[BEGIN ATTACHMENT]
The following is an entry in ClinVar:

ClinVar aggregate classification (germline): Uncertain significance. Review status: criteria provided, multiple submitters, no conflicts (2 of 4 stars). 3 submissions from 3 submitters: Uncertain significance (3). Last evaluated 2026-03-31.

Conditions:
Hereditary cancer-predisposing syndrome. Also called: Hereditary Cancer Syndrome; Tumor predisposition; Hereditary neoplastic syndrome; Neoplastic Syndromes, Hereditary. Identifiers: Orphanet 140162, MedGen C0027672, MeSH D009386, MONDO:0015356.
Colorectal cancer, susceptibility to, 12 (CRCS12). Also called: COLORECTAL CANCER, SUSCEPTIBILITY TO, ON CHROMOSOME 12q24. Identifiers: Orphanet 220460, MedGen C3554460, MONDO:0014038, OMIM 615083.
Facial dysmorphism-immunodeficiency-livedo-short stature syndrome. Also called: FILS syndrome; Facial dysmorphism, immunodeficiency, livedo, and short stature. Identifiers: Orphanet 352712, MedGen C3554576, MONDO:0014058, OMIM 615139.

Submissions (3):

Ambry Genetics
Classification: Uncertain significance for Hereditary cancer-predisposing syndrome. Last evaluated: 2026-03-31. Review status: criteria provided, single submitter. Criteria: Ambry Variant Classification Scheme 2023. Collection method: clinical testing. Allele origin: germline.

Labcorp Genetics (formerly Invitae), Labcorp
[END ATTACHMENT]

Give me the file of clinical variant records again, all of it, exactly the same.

The following is an entry in ClinVar:

ClinVar aggregate classification (germline): Uncertain significance. Review status: criteria provided, multiple submitters, no conflicts (2 of 4 stars). 3 submissions from 3 submitters: Uncertain significance (3). Last evaluated 2026-03-31.

Conditions:
Hereditary cancer-predisposing syndrome. Also called: Hereditary Cancer Syndrome; Tumor predisposition; Hereditary neoplastic syndrome; Neoplastic Syndromes, Hereditary. Identifiers: Orphanet 140162, MedGen C0027672, MeSH D009386, MONDO:0015356.
Colorectal cancer, susceptibility to, 12 (CRCS12). Also called: COLORECTAL CANCER, SUSCEPTIBILITY TO, ON CHROMOSOME 12q24. Identifiers: Orphanet 220460, MedGen C3554460, MONDO:0014038, OMIM 615083.
Facial dysmorphism-immunodeficiency-livedo-short stature syndrome. Also called: FILS syndrome; Facial dysmorphism, immunodeficiency, livedo, and short stature. Identifiers: Orphanet 352712, MedGen C3554576, MONDO:0014058, OMIM 615139.

Submissions (3):

Ambry Genetics
Classification: Uncertain significance for Hereditary cancer-predisposing syndrome. Last evaluated: 2026-03-31. Review status: criteria provided, single submitter. Criteria: Ambry Variant Classification Scheme 2023. Collection method: clinical testing. Allele origin: germline.

Labcorp Genetics (formerly Invitae), Labcorp